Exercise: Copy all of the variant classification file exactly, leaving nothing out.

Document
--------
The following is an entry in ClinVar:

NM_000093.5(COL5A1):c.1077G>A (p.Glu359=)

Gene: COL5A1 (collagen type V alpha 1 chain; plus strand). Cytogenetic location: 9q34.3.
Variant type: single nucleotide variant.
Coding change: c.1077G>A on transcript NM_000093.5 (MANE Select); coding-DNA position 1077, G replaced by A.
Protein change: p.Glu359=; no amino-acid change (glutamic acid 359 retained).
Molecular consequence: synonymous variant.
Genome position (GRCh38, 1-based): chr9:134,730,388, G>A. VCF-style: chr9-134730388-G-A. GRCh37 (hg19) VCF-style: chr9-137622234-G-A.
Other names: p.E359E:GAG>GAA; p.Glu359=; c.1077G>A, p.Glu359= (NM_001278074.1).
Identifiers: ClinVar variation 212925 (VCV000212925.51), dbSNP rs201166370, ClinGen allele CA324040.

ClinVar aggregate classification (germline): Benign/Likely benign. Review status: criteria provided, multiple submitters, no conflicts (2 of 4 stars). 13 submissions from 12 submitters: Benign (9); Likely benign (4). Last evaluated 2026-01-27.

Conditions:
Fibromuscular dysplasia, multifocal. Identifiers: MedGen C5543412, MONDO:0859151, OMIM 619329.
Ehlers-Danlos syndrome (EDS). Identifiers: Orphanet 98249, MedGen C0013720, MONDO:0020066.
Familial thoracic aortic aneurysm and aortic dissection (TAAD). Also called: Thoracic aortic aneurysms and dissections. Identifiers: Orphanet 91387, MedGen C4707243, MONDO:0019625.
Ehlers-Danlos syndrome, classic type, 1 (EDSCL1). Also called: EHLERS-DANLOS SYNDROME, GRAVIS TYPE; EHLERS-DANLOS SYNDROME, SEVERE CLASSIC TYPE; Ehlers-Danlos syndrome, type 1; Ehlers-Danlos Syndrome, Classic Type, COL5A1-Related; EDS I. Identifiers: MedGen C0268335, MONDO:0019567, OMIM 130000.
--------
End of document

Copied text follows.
The following is an entry in ClinVar:

NM_000093.5(COL5A1):c.1077G>A (p.Glu359=)

Gene: COL5A1 (collagen type V alpha 1 chain; plus strand). Cytogenetic location: 9q34.3.
Variant type: single nucleotide variant.
Coding change: c.1077G>A on transcript NM_000093.5 (MANE Select); coding-DNA position 1077, G replaced by A.
Protein change: p.Glu359=; no amino-acid change (glutamic acid 359 retained).
Molecular consequence: synonymous variant.
Genome position (GRCh38, 1-based): chr9:134,730,388, G>A. VCF-style: chr9-134730388-G-A. GRCh37 (hg19) VCF-style: chr9-137622234-G-A.
Other names: p.E359E:GAG>GAA; p.Glu359=; c.1077G>A, p.Glu359= (NM_001278074.1).
Identifiers: ClinVar variation 212925 (VCV000212925.51), dbSNP rs201166370, ClinGen allele CA324040.

ClinVar aggregate classification (germline): Benign/Likely benign. Review status: criteria provided, multiple submitters, no conflicts (2 of 4 stars). 13 submissions from 12 submitters: Benign (9); Likely benign (4). Last evaluated 2026-01-27.

Conditions:
Fibromuscular dysplasia, multifocal. Identifiers: MedGen C5543412, MONDO:0859151, OMIM 619329.
Ehlers-Danlos syndrome (EDS). Identifiers: Orphanet 98249, MedGen C0013720, MONDO:0020066.
Familial thoracic aortic aneurysm and aortic dissection (TAAD). Also called: Thoracic aortic aneurysms and dissections. Identifiers: Orphanet 91387, MedGen C4707243, MONDO:0019625.
Ehlers-Danlos syndrome, classic type, 1 (EDSCL1). Also called: EHLERS-DANLOS SYNDROME, GRAVIS TYPE; EHLERS-DANLOS SYNDROME, SEVERE CLASSIC TYPE; Ehlers-Danlos syndrome, type 1; Ehlers-Danlos Syndrome, Classic Type, COL5A1-Related; EDS I. Identifiers: MedGen C0268335, MONDO:0019567, OMIM 130000.